Jul 16, 2013. 02:04 PM | Likes Like |Link to Comment
  • With Haswell Faltering, Baytrail Is Make Or Break For Intel [View article]
    Sneha, I think you make a number of good points here and give a fairly comprehensive summary of the situation. I strongly agree with the point about the problem with the PC market being the lack of PC software innovation -- I wrote an article about this a few months ago myself ( If new, innovative PC software could start taking advantage of the available computing power, Haswell would be strongly reinvigorated. As it stands, too much of the computing power requirements have migrated to the server space.
    Jul 16, 2013. 02:03 PM | Likes Like |Link to Comment
  • TSMC, GlobalFoundries, And Samsung Can't Save ARM And AMD From Intel's FinFETs [View article]
    So, your thesis is Intel has better technology, and it took a lot of hard work to get there, and it will be difficult for others to catch up. So what?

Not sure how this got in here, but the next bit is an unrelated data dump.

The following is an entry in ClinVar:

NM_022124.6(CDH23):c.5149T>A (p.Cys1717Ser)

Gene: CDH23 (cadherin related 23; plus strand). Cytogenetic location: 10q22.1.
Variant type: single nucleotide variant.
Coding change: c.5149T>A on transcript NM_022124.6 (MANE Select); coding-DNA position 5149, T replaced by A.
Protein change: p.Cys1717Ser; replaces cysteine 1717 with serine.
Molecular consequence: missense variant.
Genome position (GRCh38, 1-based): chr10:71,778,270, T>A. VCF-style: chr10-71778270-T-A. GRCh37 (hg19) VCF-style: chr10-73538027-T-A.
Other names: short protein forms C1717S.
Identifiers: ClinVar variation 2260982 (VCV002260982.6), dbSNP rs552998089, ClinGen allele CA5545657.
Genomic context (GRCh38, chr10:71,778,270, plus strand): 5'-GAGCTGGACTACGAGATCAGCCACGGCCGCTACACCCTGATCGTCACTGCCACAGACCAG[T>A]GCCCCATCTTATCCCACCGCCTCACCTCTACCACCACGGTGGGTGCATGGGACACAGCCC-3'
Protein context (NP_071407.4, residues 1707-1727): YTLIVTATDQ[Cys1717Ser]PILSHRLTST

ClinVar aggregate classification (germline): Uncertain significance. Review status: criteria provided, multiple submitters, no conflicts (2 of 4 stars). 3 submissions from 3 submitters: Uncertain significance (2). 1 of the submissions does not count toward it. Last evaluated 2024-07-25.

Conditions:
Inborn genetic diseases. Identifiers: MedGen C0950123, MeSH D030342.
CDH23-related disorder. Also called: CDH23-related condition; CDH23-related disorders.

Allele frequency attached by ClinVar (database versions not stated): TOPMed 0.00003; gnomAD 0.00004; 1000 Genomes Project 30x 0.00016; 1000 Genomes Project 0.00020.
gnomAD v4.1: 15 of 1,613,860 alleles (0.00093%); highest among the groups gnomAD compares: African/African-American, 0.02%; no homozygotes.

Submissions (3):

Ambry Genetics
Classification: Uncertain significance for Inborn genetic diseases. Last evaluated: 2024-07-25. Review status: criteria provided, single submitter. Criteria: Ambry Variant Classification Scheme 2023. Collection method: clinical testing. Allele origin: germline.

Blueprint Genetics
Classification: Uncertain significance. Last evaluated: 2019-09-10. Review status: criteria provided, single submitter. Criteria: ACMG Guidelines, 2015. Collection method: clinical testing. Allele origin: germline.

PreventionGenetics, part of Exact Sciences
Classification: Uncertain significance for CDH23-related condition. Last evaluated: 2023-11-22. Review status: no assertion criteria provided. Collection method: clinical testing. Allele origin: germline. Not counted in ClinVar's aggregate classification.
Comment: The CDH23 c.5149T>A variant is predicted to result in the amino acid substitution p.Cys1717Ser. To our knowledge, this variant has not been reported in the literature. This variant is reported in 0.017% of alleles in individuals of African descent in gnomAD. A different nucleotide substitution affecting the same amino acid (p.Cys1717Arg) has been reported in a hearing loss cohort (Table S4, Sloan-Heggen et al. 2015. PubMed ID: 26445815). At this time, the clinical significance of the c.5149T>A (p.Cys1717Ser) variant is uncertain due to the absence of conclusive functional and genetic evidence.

I mean, tell me something I don't know. Everyone knows Intel has a manufacturing lead, and yet it doesn't seem to be helping their stock price. What would be more helpful is if you could assess some of the more detailed questions concerning these issues, such as:

    -How long will it take TSMC to catch up, given that they are behind?
    -What about GlobalFoundries?
    -Why is TSMC showing so much more growth if its technology is this far behind?
    -When will Intel start seeing the stock benefits of its manufacturing lead?
    -And why compare an architecture and processor IP designer (ARM) with the foundries and the IDM, when they are doing completely different work?

    On the last point, I can help clarify this by saying how, to give one example, the architecture designers now must work closely with the foundries to make sure that their architectural designs can actually satisfy known design rules. Thus ARM can no longer function as a wholly independent IP entity. However, without getting into this discussion, your comparison is rather nonsensical.

    I encourage you to get into more specific technical questions which would improve the utility of your analysis.
    Jun 20, 2013. 02:12 PM | 1 Like Like |Link to Comment
  • Intel's 14 Nanometer: Setting The Record Straight [View article]